AFP Photo / HO / Al-Malahem Media

Al-Qaeda in Yemen claims responsibility for Charlie Hebdo attack

Top leader of Al-Qaeda in the Arabian Peninsula says in video that it ‘laid out the plan’ for attack on Charlie Hebdo

A top leader of Al-Qaeda affiliate in Yemen has claimed responsibility for last week's attack on the satirical newspaper Charlie Hebdo in Paris, in which two masked gunmen killed 12 people, including much of the weekly's editorial staff and three police officers.

Nasr al-Ansi, a top commander of Al-Qaeda in the Arabian Peninsula (AQAP) appeared in an 11-minute video posted online on Wednesday, saying the massacre at Charlie Hebdo was in "vengeance for the prophet." The two brothers who carried out the attack, Saïd Kouachi and Chérif Kouachi, were "heroes," Ansi said.

The paper had published cartoons of the Prophet Muhammad, which is considered an insult to Islam. On Wednesday the first issue of the weekly since the attack sold out before dawn in Paris. The cover features a cartoon image of Muhammad.

Ansi said AQAP "chose the target, laid out the plan and financed the operation," but he did not produce evidence to support the claim. He said that France "shared all of America's crimes" against Muslims — a reference to France's military offensive in Mali — and that France belongs to the "party of Satan" and warned of more "tragedies and terror" in the future. 

The assault on Charlie Hebdo was the beginning of three days of violence in France, as a third gunmen, in apparent coordination with the Kouachis, shot and killed a policewoman and took several hostages in a kosher grocery store. All three gunmen were eventually killed by security forces; four hostages were also killed in a raid on the grocery. 

On Saturday another senior AQAP member, Harith al-Nadhari, also claimed responsibility for the attack in an audio recording, saying the shooting was an operation to teach the French the limits of freedom of expression.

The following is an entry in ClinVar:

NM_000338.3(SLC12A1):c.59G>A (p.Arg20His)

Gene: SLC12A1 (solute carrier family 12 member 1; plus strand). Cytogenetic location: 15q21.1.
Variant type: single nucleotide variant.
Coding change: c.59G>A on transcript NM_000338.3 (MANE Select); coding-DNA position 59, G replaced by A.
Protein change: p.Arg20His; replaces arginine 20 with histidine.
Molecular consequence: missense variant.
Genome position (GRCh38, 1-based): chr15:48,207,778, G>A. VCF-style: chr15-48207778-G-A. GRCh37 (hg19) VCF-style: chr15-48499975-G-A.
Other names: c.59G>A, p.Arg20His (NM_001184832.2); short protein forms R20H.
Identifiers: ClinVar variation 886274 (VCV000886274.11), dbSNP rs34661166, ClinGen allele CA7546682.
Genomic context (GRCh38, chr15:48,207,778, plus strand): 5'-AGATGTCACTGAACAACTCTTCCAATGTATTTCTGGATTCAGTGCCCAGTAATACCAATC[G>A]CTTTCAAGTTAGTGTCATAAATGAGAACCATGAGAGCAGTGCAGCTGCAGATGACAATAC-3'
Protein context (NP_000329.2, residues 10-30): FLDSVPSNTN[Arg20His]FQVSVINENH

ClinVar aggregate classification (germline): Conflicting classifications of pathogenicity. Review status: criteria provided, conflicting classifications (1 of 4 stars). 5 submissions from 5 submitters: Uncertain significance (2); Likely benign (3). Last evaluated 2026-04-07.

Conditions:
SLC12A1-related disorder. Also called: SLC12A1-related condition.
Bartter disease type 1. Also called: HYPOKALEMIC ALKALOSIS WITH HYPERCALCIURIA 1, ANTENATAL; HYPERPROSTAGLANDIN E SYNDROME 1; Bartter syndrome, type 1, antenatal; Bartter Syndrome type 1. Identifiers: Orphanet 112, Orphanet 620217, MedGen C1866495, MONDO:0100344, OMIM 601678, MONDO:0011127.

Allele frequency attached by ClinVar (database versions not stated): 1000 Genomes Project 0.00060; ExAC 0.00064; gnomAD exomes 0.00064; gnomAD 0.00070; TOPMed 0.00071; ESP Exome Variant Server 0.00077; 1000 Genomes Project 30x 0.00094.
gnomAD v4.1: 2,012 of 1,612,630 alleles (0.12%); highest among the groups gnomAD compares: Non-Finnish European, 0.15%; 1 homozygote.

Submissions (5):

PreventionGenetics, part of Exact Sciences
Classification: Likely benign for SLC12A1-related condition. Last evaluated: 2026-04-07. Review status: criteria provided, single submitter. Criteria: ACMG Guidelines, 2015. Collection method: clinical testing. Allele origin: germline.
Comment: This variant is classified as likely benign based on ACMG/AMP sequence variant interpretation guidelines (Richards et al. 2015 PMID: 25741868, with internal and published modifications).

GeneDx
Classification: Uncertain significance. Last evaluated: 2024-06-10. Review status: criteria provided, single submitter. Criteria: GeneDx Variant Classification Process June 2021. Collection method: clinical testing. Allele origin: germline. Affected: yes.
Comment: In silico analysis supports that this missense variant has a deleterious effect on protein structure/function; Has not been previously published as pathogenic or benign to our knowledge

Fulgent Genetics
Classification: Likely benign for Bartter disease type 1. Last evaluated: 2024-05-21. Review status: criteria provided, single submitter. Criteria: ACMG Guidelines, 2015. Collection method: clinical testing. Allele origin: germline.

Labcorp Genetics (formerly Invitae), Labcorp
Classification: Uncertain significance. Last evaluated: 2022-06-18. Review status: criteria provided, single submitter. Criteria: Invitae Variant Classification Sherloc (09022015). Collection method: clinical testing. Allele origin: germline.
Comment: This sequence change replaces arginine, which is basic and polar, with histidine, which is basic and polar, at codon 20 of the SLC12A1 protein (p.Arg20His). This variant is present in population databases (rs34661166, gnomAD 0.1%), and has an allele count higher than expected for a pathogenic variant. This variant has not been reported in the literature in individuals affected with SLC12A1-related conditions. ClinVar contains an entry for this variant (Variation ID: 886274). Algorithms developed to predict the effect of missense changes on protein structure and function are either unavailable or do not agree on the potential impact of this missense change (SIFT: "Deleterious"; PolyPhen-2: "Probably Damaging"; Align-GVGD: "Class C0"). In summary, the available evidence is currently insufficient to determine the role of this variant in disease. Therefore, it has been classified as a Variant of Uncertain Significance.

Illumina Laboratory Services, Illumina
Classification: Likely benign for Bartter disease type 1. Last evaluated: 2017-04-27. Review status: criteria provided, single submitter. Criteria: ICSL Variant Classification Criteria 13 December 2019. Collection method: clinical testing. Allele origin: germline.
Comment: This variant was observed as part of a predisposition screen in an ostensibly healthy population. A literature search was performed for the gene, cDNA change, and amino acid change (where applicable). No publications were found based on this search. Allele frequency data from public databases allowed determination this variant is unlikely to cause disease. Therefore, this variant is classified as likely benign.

On Sunday two senior Yemeni sources said both brothers traveled to Yemen via Oman in 2011 and had weapons training in the deserts of Marib, an AQAP stronghold. A high-ranking Yemeni intelligence official told Al Jazeera that Saïd Kouachi fought alongside Al-Qaeda during a 2011 stay in Yemen and was later deported from the country.

Washington considers AQAP one of Al-Qaeda's most dangerous offshoots. Formed in 2009 in a merger of the group's Yemeni and Saudi branches, AQAP has been blamed for a string of unsuccessful bomb plots against U.S. targets. These include a foiled plan to down a Detroit-bound airliner in 2009 using a new type of explosive hidden in the bomber's underwear and an attempt a year later to send mail bombs hidden in toner cartridges on planes bound for the U.S. from the Gulf.

Another armed group, the Islamic State in Iraq and the Levant (ISIL), has been linked to the attacks in Paris. Amedy Coulibaly, the gunman who targeted the grocery store, pledged allegiance to ISIL in a seven-minute video posted by the group Sunday. The group, which has seized territory in Syria and Iraq, became the target last year of a bombing campaign by a coalition that includes France.

In the absence of clear evidence linking AQAP or ISIL to the planning or execution of the Paris attacks, counterterrorism experts believe that the Paris gunmen may have been inspired by one or both groups rather than directly sponsored by them.

Al Jazeera with wire services


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